Nine members of the D.C. City Council have lined up behind a mandatory no-fault automobile insurance bill that would require the approximately 50 percent of District motorist without car insurance to purchase it.

As hearings began yesterday on the bill, the chairwoman of the council's Public Service and Consumer Affairs Committee, Wilhelmina J. Rolark (D-Ward 8), pledged to move swiftly on mandatory auto insurance during this council session. Rolark opposes no-fault, preferring mandatory liability insurance. She has been accused of bottlenecking mandatory insurance measures in the past.

No-fault would cost the average motorist $176 a year, according to insurance industry estimates. Some people -- those with poor driving records, those under 25 years of age or those with certain types of cars -- would pay more. No-fault, however, is expected to lower insurance costs for those already insured.

Washington motorists are not required to have any automobile insurance. The latest estimate, from a study released last year by the Washington Automobile Owners Action Council, estimated that between 40 and 60 percent of the drivers of the District's 114,000 registered cars were uninsured.

Under no-fault insurance, drivers who are in accidents collect from their own insurance companies regardless of who was at fault. Seventeen states have compulsory no-fault insurance laws, although none go as far as a D.C. bill proposed by Council Chairman Arrington L. Dixon.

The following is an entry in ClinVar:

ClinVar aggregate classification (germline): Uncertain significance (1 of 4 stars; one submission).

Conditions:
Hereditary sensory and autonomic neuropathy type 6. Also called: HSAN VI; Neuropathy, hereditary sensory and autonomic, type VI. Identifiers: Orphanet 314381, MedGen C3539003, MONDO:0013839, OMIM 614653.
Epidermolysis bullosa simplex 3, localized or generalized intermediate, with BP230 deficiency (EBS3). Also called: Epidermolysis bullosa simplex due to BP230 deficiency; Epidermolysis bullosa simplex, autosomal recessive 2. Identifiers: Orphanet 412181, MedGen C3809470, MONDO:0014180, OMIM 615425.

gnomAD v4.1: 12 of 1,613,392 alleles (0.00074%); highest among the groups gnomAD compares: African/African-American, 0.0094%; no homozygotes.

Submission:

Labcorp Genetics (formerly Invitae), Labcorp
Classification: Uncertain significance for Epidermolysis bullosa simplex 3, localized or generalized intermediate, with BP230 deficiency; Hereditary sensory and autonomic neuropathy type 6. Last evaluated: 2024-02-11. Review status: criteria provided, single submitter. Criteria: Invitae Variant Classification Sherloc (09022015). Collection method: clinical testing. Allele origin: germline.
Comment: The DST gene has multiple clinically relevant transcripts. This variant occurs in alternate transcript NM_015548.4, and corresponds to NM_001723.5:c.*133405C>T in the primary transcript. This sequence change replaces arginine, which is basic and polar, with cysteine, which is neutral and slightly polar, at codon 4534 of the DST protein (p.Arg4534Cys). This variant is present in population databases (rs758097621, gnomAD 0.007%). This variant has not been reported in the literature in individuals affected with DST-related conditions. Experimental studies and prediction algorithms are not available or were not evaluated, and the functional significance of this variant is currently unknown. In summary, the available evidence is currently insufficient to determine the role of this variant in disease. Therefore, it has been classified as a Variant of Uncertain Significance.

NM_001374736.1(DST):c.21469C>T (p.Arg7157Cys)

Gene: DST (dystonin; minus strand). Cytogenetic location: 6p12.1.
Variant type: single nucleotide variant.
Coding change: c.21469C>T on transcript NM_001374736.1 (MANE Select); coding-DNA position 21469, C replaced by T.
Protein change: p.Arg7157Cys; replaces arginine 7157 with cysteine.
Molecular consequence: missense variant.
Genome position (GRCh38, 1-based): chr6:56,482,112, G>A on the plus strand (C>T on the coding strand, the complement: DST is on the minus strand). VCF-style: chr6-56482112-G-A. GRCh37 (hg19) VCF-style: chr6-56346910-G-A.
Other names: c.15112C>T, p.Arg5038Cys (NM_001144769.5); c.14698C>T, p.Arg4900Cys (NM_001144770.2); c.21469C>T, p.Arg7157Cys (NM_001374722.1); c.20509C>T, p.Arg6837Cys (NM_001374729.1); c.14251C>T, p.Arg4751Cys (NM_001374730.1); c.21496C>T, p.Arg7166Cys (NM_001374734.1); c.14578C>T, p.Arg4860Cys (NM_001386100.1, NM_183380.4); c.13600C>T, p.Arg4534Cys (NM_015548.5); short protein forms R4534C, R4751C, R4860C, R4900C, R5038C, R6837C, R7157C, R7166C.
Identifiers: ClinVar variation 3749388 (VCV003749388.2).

Dixon's bill would allow persons injured in accidents to make personal-injury claims of up to $100,000, which would cover an estimated 99 percent of all accidents. Injured persons could also make claims for as much as $24,000 in lost wages.

A person injured in an auto accident would not be allowed to sue the other party -- even if the accident were the other person's fault -- unless the damage exceeded $100,000 or the injury were permanent. If a person died in an accident, the survivors would be allowed to sue.

The council in previous sessions has wrestled with compulsory automobile insurance measures, but previous efforts have failed because of Rolark's opposition and heavy lobbying against no-fault by Washington's trial lawyers.

Lately, council members have been taking their crusade for no-fault directly to the community. Dixon has appeared at public forums and on two local television programs, and his latest newsletter to constituents carries a front-page article on his majority-backed no-fault bill.

In addition to the District, 25 states, including Virginia, do not require automobile insurance. Virginia does require uninsured motorists to pay a $200 penalty fee to register their cars, making it cheaper in most cases to purchase insurance. Less than 5 percent of Virginia's drivers are uninsured, said Virginia public information officer Paula Kripaitis. Maryland motorists are required to purchase no-fault insurance as part of a broader insurance package.

Joining Dixon as cosponsors of no-fault were council members Betty Ann Kane (D-At-Large), Nadine P. Winter (D-Ward 6); Hilda Howland M. Mason (Statehood-At-Large); Charlene D. Jarvis (D-Ward 4); William R. Spaulding (D-Ward 5); H. R. Crawford (D-Ward 7); Polly Shackleton (D-Ward 3) and Jerry A. Moore Jr. (R-At-Large).